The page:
VA Hospitals Establishing Leadership Performance Act, H.R. 293
To amend title 38, United States Code, to render an individual, who transfers certain educational assistance, to which the individual is entitled because of an agreement by such individual to serve in the Armed Forces, to a dependent of that individual, and who fails to complete such agreement, solely liable for the overpayment of such educational assistance, H.R. 290
To award four congressional gold medals to the United States Capitol Police and those who protected the U.S. Capitol on January 6, 2021, H.R. 3325
To award a Congressional gold medal to the 369th Infantry Regiment, commonly known as the "Harlem Hellfighters", in recognition of their bravery and outstanding service during World War I, H.R. 3642
Debt Bondage Repair Act, H.R. 2332
LGBTQ Business Equal Credit Enforcement and Investment Act, H.R. 1443
Bills that come to the floor under suspension of the rules require two-thirds of members present and voting for passage. This is the most common way that bills considered by the House come to the floor. Some of these bills may be passed by a voice vote, rather than a roll call vote. Most bills that come to the floor under suspension aren’t widely considered controversial, although leadership may occasionally test a bill under suspension to gauge opposition or sneak a bill through the chamber. Given the dilatory tactics used by the House Freedom Caucus, some suspension bills may be packaged together to save time and limit the number of roll call votes.
Rule bills: The House Rules Committee will meet today at 1:00 pm to consider the rule and any amendments that will be allowed a vote from the floor for the ESG Disclosure Simplification Act, H.R. 1187, and a bill to repeal the 2002 Authorization for the Use of Military Force Against Iraq, H.R. 256. The ESG Disclosure Simplification Act will be renamed in the House Rule Committees as the Corporate Governance Improvement and Investor Protection Act and will include a total of five bills. It’s possible that other legislation could be considered on the floor this week.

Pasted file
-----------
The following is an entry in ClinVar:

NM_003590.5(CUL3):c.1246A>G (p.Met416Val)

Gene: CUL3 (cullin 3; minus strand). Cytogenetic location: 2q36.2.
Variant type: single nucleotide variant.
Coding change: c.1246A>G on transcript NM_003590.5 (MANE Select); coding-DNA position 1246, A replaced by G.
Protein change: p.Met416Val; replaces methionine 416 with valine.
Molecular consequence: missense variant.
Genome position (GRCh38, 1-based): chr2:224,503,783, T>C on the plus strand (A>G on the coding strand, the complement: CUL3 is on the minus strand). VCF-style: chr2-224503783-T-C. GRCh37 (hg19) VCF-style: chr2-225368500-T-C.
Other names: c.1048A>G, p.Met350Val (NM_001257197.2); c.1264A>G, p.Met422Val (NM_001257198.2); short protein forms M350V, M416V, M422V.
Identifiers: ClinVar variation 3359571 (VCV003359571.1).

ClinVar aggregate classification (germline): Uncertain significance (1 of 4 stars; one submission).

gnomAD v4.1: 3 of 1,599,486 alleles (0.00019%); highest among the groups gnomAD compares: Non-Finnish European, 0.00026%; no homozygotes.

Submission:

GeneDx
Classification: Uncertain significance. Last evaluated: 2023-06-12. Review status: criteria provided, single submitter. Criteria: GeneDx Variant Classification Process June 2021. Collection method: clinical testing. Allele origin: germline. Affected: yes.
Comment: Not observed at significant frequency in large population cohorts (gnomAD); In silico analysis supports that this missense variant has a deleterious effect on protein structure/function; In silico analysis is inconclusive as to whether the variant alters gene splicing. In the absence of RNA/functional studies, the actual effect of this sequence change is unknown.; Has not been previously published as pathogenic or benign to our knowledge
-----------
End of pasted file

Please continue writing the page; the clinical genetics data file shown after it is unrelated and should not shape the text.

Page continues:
Financial transparency messaging bill: Although the Corporate Governance Improvement and Investor Protection Act will include the text of the ESG Disclosure Simplification Act, the other bills that are being dropped in in rules are the Shareholder Political Transparency Act, H.R. 1087; the Greater Accountability in Pay Act, H.R. 1188; the Climate Risk Disclosure Act, H.R. 2570; and the Work, Ownership, Readiness, and Knowledge (WORK) Act, H.R. 3007. Most of the bills relate to disclosure and transparency related to political contributions, environmental impact, or private-sector executive salaries. Although it’s highly like that the Corporate Governance Improvement and Investor Protection Act will pass the House, the legislation doesn’t have a path to passage in the Senate. It’s what we call a “messaging bill.” Regardless of which party is in power, there is far too much focus on legislation that’s not really meant to become law.
Repealing an AUMF for a mistake: The bill to repeal the 2002 Authorization for the Use of Military Force Against Iraq, H.R. 256, is pretty straightforward. It should pass with some measure of bipartisan support considering nine Republicans, including several notable conservatives, have cosponsored the bill. Of course, passage in the Senate will be much harder, but there has been a growing consensus in the upper chamber on war powers. In the 116th Congress, the Senate passed a War Powers Resolution (WPR) to end the United States’ involvement in the hostilities in Yemen. That effort was spearheaded by Sens. Bernie Sanders (I-VT) and Mike Lee (R-UT). The catch is that WPR didn’t require 60 votes for cloture to bypass a filibuster. H.R 256 would require 60 votes in the Senate. Regardless, the Iraq War was a colossal mistake based on, at best, misleading information. The fact that this AUMF is still in effect boggles the mind.
House committee schedule: Below are some House committee hearings that may be of interest. It’s an active week in committees and subcommittees, so we don’t capture everything. The full House committee schedule for the week can be found here.
Potential Remedies for Unlawful Evictions in Federal Emergency Areas (Judiciary Subcommittee on the Constitution, Civil Rights, and Civil Liberties; Monday at 3:00 pm)
Environmental Justice for Coal Country: Supporting Communities Through the Energy Transition (Natural Resources Subcommittee on Energy and Mineral Resources, Tuesday at 10:00 am)
Digitizing the Dollar: Investigating the Technological Infrastructure, Privacy, and Financial Inclusion Implications of Central Bank Digital Currencies (Financial Services, Tuesday at 10:00 am)
Reversing the Decline in Women Entrepreneurship: Opportunities for Rebuilding the Economy (Small Business Subcommittee on Economic Growth, Tax, and Capital Access; Tuesday at 10:00 am)